Trump Confirms White House Counsel Don McGahn Out This Fall

President Trump on Wednesday confirmed that White House counsel Don McGahn will be leaving his position in the fall, “shortly after the confirmation (hopefully) of Judge Brett Kavanaugh to the Untied States Supreme Court,” tweeted Trump. 

The departure was first announced by Axios, who noted that Trump has not formalized a successor, though McGahn would prefer Clinton alumni Emmet Flood, who joined the Trump team in May to help deal with the Russia probe. Flood also served during George W. Bush’s second term “as his top lawyer handling congressional investigators.” 

A source familiar with Flood’s thinking said: “The reason he can represent both Bill Clinton and Donald Trump is because he thinks these investigators come and basically put a target on their backs, trying to overturn every aspect of their lives searching for a crime.” –Axios

McGahn, who spent 30 hours interviewing with special counsel Robert Mueller’s team, is said to have “extensively cooperated” with the investigation. Some Trump allies fear he “coughed up too much information” during the interviews. That said, McGahn has told a confidant that he doesn’t expect to leave Trump’s orbit entirely after he departs from the White House – privately saying he expects to be of assistance to Trump through the re-election campaign.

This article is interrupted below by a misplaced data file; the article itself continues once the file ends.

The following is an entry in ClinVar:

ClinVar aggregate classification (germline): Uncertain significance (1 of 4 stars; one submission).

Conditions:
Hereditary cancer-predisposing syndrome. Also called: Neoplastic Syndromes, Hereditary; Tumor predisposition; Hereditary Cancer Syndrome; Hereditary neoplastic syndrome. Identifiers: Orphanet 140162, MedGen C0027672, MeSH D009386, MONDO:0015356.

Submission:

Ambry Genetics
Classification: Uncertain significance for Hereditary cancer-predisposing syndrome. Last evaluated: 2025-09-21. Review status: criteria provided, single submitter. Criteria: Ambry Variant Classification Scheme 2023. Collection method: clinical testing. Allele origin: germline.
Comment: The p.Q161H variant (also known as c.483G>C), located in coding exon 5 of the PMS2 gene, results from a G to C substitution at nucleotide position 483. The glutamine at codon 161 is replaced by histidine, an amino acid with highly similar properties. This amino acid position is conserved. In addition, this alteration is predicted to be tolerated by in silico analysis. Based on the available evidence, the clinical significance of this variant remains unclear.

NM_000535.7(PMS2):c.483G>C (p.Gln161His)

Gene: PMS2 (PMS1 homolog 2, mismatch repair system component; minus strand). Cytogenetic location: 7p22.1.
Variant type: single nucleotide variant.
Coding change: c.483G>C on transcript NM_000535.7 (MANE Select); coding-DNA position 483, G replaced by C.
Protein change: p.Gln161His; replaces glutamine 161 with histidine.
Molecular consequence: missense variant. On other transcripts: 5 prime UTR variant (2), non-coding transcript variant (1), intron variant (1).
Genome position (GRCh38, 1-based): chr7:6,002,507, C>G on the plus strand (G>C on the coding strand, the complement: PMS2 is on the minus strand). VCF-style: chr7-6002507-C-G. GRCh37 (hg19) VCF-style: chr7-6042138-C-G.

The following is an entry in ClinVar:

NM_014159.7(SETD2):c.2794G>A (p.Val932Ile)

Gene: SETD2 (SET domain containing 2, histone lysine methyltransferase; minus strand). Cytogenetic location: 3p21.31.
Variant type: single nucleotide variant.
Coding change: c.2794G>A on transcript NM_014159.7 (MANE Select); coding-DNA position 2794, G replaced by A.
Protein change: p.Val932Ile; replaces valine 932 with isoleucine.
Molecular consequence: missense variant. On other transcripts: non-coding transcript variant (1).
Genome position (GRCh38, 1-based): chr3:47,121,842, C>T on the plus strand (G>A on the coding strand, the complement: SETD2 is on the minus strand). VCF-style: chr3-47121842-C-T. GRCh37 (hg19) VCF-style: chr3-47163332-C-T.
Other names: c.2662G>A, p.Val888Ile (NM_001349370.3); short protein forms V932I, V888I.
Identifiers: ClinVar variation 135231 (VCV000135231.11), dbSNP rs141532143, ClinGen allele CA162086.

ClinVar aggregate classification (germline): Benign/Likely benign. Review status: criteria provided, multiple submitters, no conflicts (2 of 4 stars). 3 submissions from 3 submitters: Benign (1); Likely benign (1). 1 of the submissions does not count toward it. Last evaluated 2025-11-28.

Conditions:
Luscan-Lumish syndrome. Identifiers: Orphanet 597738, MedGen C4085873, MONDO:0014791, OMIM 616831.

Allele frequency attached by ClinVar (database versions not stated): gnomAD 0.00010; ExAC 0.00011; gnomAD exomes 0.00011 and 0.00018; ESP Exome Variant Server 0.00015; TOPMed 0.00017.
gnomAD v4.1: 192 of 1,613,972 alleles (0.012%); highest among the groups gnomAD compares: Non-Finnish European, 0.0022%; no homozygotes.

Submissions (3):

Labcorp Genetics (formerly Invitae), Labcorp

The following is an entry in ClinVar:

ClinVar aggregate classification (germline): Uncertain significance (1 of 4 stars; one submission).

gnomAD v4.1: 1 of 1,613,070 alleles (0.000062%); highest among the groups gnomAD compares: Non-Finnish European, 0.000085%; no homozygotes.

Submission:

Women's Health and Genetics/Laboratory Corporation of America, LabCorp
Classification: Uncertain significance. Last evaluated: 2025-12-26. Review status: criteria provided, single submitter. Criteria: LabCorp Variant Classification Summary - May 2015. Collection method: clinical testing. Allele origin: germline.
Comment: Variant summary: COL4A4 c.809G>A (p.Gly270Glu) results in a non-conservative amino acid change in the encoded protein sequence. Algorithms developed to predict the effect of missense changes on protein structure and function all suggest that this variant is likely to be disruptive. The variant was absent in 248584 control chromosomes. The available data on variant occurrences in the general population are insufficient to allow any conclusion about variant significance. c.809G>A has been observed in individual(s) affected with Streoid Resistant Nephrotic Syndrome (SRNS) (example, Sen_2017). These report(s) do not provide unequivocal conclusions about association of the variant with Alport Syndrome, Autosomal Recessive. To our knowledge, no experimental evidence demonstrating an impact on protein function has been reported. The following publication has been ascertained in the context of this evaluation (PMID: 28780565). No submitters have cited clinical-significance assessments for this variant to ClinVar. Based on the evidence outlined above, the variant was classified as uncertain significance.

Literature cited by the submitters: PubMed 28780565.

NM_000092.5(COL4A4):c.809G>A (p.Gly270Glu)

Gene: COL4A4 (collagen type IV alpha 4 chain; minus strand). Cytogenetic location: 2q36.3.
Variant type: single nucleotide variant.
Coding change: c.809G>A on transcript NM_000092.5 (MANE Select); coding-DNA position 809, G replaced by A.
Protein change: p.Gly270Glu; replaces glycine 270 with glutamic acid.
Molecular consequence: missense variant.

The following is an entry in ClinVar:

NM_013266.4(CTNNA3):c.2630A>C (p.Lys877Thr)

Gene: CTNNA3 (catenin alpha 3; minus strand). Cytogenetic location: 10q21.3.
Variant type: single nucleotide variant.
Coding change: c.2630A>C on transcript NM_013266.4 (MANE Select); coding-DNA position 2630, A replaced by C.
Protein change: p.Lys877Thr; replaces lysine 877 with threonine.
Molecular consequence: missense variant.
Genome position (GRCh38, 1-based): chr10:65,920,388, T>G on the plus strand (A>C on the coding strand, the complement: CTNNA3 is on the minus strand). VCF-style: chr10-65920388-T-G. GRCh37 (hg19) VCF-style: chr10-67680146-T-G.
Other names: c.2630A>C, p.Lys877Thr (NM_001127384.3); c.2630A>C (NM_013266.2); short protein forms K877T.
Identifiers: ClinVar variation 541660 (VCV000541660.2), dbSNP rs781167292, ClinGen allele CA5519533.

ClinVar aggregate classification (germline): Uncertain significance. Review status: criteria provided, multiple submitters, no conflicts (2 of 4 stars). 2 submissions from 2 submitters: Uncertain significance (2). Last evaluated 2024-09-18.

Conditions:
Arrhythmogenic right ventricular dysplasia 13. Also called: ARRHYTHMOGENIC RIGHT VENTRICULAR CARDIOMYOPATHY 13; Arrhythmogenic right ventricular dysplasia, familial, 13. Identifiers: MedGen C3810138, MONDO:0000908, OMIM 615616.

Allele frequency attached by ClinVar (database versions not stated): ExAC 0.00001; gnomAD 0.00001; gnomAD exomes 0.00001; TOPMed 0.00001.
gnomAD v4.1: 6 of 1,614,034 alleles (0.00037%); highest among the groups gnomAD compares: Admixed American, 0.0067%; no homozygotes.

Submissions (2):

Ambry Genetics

Earlier in the month, the New York Times reported that McGahn had given 30 hours of interviews to Mueller over a nine month period. 

The report said that during those talks, McGahn and his lawyer focused on absolving McGahn of wrongdoing while candidly discussing inner-circle conversations with Trump related to the investigation.

These discussions reportedly touched on Trump’s firing of FBI Director James Comey and his focus on putting loyal officials in charge of the investigation, such as Attorney General Jeff Sessions. –Business Insider

Trump called the account “Fake” because it implied that McGahn had been a “RAT” like White House counsel John Dean, who cooperated with prosecutors in the Watergate scandal which was instrumental in ending Richard Nixon’s presidency. Instead, the president says he allowed McGahn and others to cooperate with the special counsel probe because he had “nothing to hide,” and was eager to get to the end of the investigation. 

Behind the curtain, McGahn helped Trump select a “record number of conservative federal judges” in what Business Insider suggests may be one of Trump’s more consequential moves as president. 

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Author: Tyler Durden

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